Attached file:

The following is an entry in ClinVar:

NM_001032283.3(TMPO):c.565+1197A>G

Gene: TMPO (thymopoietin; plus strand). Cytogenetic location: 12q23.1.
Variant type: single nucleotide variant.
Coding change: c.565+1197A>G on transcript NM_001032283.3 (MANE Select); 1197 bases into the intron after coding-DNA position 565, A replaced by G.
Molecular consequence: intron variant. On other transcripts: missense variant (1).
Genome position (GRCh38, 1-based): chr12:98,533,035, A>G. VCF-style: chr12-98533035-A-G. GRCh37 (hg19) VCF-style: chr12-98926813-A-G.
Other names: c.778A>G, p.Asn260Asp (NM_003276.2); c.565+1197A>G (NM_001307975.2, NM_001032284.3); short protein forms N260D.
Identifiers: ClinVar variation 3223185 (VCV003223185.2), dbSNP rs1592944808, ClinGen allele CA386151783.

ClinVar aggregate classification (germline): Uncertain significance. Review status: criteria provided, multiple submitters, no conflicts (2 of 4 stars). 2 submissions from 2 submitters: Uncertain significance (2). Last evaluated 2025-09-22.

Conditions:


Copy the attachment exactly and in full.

The following is an entry in ClinVar:

NM_001032283.3(TMPO):c.565+1197A>G

Gene: TMPO (thymopoietin; plus strand). Cytogenetic location: 12q23.1.
Variant type: single nucleotide variant.
Coding change: c.565+1197A>G on transcript NM_001032283.3 (MANE Select); 1197 bases into the intron after coding-DNA position 565, A replaced by G.
Molecular consequence: intron variant. On other transcripts: missense variant (1).
Genome position (GRCh38, 1-based): chr12:98,533,035, A>G. VCF-style: chr12-98533035-A-G. GRCh37 (hg19) VCF-style: chr12-98926813-A-G.
Other names: c.778A>G, p.Asn260Asp (NM_003276.2); c.565+1197A>G (NM_001307975.2, NM_001032284.3); short protein forms N260D.
Identifiers: ClinVar variation 3223185 (VCV003223185.2), dbSNP rs1592944808, ClinGen allele CA386151783.

ClinVar aggregate classification (germline): Uncertain significance. Review status: criteria provided, multiple submitters, no conflicts (2 of 4 stars). 2 submissions from 2 submitters: Uncertain significance (2). Last evaluated 2025-09-22.

Conditions: